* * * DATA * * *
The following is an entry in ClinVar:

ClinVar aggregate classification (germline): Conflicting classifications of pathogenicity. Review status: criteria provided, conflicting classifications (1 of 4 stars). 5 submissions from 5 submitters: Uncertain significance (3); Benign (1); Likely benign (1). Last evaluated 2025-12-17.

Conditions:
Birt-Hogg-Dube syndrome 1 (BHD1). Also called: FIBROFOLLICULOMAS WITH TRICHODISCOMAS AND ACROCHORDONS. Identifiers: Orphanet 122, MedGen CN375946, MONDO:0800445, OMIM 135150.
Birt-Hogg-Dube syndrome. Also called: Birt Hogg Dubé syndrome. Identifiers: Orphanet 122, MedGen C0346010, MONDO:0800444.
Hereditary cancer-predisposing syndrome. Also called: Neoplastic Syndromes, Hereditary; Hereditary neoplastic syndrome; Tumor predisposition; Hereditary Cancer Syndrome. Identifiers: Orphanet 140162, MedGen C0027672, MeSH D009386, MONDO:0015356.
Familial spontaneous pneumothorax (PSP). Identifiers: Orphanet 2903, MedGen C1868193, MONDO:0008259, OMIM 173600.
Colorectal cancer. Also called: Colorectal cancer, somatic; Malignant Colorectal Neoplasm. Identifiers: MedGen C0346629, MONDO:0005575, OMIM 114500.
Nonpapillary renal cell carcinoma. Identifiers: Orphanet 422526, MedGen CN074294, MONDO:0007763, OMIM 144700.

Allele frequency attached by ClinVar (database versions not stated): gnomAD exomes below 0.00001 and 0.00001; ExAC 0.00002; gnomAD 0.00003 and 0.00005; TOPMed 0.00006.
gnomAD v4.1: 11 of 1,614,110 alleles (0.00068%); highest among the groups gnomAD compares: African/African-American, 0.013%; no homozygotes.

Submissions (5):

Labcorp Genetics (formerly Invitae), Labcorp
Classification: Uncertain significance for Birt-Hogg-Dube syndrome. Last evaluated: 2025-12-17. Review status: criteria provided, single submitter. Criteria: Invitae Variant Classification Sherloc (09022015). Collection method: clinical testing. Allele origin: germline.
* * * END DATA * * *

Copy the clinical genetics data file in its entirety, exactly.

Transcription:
The following is an entry in ClinVar:

ClinVar aggregate classification (germline): Conflicting classifications of pathogenicity. Review status: criteria provided, conflicting classifications (1 of 4 stars). 5 submissions from 5 submitters: Uncertain significance (3); Benign (1); Likely benign (1). Last evaluated 2025-12-17.

Conditions:
Birt-Hogg-Dube syndrome 1 (BHD1). Also called: FIBROFOLLICULOMAS WITH TRICHODISCOMAS AND ACROCHORDONS. Identifiers: Orphanet 122, MedGen CN375946, MONDO:0800445, OMIM 135150.
Birt-Hogg-Dube syndrome. Also called: Birt Hogg Dubé syndrome. Identifiers: Orphanet 122, MedGen C0346010, MONDO:0800444.
Hereditary cancer-predisposing syndrome. Also called: Neoplastic Syndromes, Hereditary; Hereditary neoplastic syndrome; Tumor predisposition; Hereditary Cancer Syndrome. Identifiers: Orphanet 140162, MedGen C0027672, MeSH D009386, MONDO:0015356.
Familial spontaneous pneumothorax (PSP). Identifiers: Orphanet 2903, MedGen C1868193, MONDO:0008259, OMIM 173600.
Colorectal cancer. Also called: Colorectal cancer, somatic; Malignant Colorectal Neoplasm. Identifiers: MedGen C0346629, MONDO:0005575, OMIM 114500.
Nonpapillary renal cell carcinoma. Identifiers: Orphanet 422526, MedGen CN074294, MONDO:0007763, OMIM 144700.

Allele frequency attached by ClinVar (database versions not stated): gnomAD exomes below 0.00001 and 0.00001; ExAC 0.00002; gnomAD 0.00003 and 0.00005; TOPMed 0.00006.
gnomAD v4.1: 11 of 1,614,110 alleles (0.00068%); highest among the groups gnomAD compares: African/African-American, 0.013%; no homozygotes.

Submissions (5):

Labcorp Genetics (formerly Invitae), Labcorp
Classification: Uncertain significance for Birt-Hogg-Dube syndrome. Last evaluated: 2025-12-17. Review status: criteria provided, single submitter. Criteria: Invitae Variant Classification Sherloc (09022015). Collection method: clinical testing. Allele origin: germline.